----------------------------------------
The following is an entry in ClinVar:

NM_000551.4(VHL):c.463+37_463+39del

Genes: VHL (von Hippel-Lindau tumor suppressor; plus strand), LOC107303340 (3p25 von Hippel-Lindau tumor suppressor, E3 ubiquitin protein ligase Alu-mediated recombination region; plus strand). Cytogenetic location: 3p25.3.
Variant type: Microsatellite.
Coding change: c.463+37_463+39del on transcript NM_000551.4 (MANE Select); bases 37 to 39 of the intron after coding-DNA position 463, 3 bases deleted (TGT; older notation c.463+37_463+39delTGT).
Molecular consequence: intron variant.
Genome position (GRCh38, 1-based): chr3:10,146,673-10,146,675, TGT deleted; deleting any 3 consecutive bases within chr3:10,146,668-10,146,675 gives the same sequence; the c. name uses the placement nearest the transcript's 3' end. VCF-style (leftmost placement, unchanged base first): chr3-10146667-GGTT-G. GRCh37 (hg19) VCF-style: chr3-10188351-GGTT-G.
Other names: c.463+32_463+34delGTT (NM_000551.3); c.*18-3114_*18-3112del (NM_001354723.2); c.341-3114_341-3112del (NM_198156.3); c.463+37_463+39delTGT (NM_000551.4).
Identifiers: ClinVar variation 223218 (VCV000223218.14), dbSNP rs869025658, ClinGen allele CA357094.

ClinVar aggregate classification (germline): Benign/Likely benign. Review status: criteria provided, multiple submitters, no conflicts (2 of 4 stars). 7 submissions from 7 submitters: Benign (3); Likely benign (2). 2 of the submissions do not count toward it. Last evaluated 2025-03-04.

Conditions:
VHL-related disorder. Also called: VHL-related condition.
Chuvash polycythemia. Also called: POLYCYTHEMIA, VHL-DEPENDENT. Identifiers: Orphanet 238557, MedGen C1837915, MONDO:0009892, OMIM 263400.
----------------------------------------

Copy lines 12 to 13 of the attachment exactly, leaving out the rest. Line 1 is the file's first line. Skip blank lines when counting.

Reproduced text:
VHL-related disorder. Also called: VHL-related condition.
Chuvash polycythemia. Also called: POLYCYTHEMIA, VHL-DEPENDENT. Identifiers: Orphanet 238557, MedGen C1837915, MONDO:0009892, OMIM 263400.